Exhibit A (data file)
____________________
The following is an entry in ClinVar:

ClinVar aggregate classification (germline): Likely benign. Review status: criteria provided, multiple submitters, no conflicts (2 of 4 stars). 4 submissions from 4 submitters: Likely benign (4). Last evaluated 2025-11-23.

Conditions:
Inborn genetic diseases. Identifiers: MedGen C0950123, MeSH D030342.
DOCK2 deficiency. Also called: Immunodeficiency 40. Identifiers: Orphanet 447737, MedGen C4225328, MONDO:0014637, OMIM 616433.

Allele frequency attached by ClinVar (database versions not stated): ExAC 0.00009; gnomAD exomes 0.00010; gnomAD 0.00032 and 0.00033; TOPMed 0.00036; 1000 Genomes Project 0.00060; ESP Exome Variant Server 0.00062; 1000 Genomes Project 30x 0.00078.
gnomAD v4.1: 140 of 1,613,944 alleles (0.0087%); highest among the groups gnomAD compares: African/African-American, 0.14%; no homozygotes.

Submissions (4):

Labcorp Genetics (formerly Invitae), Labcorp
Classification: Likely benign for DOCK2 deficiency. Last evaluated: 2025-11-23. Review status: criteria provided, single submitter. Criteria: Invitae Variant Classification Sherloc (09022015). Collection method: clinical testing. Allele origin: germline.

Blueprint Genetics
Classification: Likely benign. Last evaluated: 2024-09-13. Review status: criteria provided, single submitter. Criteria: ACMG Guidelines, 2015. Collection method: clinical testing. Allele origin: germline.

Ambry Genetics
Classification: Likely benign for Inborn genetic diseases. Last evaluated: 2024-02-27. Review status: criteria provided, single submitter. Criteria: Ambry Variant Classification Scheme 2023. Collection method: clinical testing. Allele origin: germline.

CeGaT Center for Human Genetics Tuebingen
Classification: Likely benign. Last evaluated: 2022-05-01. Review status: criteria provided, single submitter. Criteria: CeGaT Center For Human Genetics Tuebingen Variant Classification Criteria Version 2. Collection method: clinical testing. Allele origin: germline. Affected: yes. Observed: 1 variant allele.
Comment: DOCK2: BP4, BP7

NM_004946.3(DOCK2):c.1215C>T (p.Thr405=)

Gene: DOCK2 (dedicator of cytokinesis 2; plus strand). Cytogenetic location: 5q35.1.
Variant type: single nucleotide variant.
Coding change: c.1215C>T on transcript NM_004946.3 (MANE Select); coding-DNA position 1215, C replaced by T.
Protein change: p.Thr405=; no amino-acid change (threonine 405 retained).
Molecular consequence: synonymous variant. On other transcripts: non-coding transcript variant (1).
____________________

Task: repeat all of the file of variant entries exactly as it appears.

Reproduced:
The following is an entry in ClinVar:

ClinVar aggregate classification (germline): Likely benign. Review status: criteria provided, multiple submitters, no conflicts (2 of 4 stars). 4 submissions from 4 submitters: Likely benign (4). Last evaluated 2025-11-23.

Conditions:
Inborn genetic diseases. Identifiers: MedGen C0950123, MeSH D030342.
DOCK2 deficiency. Also called: Immunodeficiency 40. Identifiers: Orphanet 447737, MedGen C4225328, MONDO:0014637, OMIM 616433.

Allele frequency attached by ClinVar (database versions not stated): ExAC 0.00009; gnomAD exomes 0.00010; gnomAD 0.00032 and 0.00033; TOPMed 0.00036; 1000 Genomes Project 0.00060; ESP Exome Variant Server 0.00062; 1000 Genomes Project 30x 0.00078.
gnomAD v4.1: 140 of 1,613,944 alleles (0.0087%); highest among the groups gnomAD compares: African/African-American, 0.14%; no homozygotes.

Submissions (4):

Labcorp Genetics (formerly Invitae), Labcorp
Classification: Likely benign for DOCK2 deficiency. Last evaluated: 2025-11-23. Review status: criteria provided, single submitter. Criteria: Invitae Variant Classification Sherloc (09022015). Collection method: clinical testing. Allele origin: germline.

Blueprint Genetics
Classification: Likely benign. Last evaluated: 2024-09-13. Review status: criteria provided, single submitter. Criteria: ACMG Guidelines, 2015. Collection method: clinical testing. Allele origin: germline.

Ambry Genetics
Classification: Likely benign for Inborn genetic diseases. Last evaluated: 2024-02-27. Review status: criteria provided, single submitter. Criteria: Ambry Variant Classification Scheme 2023. Collection method: clinical testing. Allele origin: germline.

CeGaT Center for Human Genetics Tuebingen
Classification: Likely benign. Last evaluated: 2022-05-01. Review status: criteria provided, single submitter. Criteria: CeGaT Center For Human Genetics Tuebingen Variant Classification Criteria Version 2. Collection method: clinical testing. Allele origin: germline. Affected: yes. Observed: 1 variant allele.
Comment: DOCK2: BP4, BP7

NM_004946.3(DOCK2):c.1215C>T (p.Thr405=)

Gene: DOCK2 (dedicator of cytokinesis 2; plus strand). Cytogenetic location: 5q35.1.
Variant type: single nucleotide variant.
Coding change: c.1215C>T on transcript NM_004946.3 (MANE Select); coding-DNA position 1215, C replaced by T.
Protein change: p.Thr405=; no amino-acid change (threonine 405 retained).
Molecular consequence: synonymous variant. On other transcripts: non-coding transcript variant (1).